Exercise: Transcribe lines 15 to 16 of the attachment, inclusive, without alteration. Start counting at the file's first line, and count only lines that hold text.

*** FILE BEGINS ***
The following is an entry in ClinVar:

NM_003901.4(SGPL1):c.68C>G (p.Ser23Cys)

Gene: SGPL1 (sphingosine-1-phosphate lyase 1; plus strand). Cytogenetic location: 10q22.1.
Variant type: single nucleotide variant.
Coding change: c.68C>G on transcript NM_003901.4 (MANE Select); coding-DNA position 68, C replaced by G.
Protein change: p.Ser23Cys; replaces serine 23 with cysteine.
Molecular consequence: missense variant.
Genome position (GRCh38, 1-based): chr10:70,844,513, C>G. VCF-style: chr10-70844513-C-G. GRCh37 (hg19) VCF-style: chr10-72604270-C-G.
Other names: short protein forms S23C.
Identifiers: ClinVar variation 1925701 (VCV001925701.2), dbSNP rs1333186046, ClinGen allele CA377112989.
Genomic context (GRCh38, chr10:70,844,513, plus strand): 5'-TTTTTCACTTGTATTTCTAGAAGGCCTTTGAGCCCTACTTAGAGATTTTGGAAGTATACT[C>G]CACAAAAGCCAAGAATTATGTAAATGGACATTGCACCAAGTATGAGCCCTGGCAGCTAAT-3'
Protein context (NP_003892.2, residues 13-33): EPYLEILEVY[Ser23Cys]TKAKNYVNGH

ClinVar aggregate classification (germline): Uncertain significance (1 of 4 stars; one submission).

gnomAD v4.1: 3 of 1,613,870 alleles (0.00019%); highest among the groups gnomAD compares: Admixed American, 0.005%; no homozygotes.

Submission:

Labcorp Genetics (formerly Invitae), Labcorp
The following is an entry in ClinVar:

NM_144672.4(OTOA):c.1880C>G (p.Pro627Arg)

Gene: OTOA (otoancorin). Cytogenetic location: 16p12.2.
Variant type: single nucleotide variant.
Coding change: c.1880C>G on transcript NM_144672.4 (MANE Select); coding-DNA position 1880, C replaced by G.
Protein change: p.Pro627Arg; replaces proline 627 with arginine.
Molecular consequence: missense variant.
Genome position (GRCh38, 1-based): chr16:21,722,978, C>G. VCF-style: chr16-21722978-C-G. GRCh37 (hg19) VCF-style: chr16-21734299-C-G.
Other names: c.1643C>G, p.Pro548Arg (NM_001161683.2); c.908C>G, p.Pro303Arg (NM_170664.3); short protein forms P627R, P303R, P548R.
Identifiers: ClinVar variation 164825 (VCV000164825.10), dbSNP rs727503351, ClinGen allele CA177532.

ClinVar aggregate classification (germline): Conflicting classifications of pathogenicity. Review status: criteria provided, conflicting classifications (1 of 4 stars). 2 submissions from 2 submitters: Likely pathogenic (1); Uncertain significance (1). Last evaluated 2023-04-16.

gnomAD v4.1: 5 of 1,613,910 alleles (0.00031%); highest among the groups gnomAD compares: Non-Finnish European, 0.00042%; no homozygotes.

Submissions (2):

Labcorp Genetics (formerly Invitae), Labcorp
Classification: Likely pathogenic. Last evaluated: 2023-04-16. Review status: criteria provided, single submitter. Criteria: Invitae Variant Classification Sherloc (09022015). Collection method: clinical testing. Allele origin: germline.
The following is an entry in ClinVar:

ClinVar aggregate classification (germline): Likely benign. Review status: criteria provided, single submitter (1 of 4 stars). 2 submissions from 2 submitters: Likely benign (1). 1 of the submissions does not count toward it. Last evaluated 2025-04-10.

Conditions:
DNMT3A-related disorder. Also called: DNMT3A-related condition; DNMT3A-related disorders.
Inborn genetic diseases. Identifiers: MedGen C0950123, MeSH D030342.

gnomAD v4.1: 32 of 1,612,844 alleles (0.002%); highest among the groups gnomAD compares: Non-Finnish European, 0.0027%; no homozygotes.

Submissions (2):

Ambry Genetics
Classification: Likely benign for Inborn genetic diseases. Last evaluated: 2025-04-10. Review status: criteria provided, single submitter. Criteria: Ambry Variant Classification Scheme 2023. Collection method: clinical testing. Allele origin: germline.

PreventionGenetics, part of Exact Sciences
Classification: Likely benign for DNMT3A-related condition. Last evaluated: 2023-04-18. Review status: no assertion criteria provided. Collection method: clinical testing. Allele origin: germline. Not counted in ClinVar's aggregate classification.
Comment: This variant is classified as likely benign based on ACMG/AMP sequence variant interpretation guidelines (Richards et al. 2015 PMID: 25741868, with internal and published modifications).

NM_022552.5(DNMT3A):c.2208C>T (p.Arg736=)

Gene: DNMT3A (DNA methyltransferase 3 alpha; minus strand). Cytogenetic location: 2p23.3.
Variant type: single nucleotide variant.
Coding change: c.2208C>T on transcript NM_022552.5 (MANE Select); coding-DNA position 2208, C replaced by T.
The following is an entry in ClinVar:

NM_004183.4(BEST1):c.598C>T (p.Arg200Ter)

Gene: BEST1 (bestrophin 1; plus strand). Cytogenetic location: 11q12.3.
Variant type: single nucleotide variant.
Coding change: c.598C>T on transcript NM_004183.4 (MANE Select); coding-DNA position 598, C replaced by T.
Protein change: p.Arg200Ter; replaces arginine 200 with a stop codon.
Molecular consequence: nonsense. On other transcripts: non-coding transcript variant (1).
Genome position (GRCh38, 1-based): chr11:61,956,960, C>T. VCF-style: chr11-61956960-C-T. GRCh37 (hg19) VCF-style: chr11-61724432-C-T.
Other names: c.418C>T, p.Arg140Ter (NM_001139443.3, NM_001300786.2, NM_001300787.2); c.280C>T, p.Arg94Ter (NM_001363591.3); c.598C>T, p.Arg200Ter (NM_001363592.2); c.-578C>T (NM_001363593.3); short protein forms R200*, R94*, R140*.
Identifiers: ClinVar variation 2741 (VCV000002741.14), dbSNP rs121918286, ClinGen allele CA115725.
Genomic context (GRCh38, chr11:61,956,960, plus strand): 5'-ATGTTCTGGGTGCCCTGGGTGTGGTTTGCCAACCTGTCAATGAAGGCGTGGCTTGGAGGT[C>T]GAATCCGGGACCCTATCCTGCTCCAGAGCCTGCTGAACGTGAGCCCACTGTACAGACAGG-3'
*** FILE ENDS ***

Submission:

Labcorp Genetics (formerly Invitae), Labcorp